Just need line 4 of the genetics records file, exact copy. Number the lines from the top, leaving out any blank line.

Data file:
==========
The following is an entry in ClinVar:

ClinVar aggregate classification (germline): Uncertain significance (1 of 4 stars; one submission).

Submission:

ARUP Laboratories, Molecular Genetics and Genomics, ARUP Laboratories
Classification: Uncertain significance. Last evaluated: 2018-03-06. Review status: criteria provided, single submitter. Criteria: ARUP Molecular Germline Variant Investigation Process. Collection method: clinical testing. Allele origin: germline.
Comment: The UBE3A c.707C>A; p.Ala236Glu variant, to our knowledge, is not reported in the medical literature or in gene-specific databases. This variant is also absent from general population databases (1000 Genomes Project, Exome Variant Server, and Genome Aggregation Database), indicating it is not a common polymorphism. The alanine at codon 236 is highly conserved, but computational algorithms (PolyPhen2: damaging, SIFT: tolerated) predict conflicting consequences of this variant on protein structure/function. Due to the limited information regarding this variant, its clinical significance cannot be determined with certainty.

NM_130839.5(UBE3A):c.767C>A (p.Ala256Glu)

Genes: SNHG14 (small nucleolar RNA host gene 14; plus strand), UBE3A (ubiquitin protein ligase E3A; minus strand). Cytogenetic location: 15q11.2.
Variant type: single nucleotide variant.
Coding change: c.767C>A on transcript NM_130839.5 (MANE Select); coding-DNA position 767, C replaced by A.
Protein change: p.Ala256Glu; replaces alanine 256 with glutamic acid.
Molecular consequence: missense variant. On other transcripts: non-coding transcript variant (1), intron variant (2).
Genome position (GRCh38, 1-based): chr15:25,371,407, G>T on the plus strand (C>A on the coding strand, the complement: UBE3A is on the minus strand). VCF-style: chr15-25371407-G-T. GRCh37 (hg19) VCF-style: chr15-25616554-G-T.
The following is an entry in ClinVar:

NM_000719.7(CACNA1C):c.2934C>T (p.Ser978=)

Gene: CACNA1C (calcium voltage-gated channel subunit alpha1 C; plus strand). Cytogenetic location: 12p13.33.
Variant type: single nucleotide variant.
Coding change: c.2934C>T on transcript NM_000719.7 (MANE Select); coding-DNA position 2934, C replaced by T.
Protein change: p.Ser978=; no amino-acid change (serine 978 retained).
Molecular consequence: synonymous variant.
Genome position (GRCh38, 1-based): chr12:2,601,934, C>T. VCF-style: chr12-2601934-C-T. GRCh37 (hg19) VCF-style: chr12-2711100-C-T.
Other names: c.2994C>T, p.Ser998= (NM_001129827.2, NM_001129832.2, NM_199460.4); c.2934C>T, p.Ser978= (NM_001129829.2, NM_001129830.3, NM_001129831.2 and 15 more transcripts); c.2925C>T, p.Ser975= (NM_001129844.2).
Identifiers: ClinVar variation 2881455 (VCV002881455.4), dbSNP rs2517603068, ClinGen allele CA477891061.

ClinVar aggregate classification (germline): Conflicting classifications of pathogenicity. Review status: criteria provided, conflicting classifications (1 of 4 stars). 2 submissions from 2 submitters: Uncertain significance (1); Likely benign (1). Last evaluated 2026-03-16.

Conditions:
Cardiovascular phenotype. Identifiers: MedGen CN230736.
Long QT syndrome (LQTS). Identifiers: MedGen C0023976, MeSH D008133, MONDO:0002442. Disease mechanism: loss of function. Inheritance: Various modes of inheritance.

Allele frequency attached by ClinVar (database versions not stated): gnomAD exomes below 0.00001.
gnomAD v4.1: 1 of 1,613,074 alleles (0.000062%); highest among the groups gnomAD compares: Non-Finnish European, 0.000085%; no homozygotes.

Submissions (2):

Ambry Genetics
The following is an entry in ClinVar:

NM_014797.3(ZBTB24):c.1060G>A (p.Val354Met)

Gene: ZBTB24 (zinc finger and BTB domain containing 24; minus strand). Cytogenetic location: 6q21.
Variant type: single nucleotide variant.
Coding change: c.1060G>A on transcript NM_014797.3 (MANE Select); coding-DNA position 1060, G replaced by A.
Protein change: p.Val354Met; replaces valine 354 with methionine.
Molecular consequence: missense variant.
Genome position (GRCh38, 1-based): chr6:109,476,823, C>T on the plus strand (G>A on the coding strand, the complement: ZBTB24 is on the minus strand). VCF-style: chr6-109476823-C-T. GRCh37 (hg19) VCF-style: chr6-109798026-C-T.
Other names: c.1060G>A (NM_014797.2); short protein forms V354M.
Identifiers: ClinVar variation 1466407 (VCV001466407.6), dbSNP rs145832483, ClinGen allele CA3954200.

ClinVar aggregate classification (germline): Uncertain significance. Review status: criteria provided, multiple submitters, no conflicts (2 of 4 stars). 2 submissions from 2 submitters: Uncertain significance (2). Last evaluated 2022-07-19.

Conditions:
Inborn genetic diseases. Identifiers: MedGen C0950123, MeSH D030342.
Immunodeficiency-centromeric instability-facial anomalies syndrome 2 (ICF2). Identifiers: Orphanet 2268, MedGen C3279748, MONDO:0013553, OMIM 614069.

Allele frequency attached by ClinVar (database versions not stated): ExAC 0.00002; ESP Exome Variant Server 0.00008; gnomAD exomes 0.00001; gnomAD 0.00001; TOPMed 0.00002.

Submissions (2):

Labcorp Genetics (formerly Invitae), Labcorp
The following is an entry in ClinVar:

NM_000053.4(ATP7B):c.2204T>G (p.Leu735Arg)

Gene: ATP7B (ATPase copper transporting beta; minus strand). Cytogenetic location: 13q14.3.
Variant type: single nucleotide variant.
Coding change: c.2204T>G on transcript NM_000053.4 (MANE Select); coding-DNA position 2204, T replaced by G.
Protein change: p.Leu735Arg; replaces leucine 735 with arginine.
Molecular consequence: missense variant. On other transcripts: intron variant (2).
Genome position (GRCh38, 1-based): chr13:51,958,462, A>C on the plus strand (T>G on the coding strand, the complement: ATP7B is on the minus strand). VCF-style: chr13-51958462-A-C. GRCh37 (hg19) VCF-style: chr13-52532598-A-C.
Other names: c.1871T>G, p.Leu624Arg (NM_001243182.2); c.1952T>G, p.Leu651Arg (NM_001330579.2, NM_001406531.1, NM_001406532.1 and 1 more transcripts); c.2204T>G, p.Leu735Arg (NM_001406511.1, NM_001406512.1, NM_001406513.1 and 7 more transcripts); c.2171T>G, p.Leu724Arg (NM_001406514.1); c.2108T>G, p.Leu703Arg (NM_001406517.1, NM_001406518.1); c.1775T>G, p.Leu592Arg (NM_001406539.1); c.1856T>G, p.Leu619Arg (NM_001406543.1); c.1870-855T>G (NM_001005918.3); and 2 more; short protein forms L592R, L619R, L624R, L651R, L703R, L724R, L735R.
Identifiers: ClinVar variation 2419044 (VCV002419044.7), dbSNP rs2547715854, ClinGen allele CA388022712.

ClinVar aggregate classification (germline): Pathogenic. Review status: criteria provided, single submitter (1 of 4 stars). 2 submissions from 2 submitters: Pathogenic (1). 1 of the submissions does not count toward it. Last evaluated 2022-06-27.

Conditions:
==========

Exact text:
ARUP Laboratories, Molecular Genetics and Genomics, ARUP Laboratories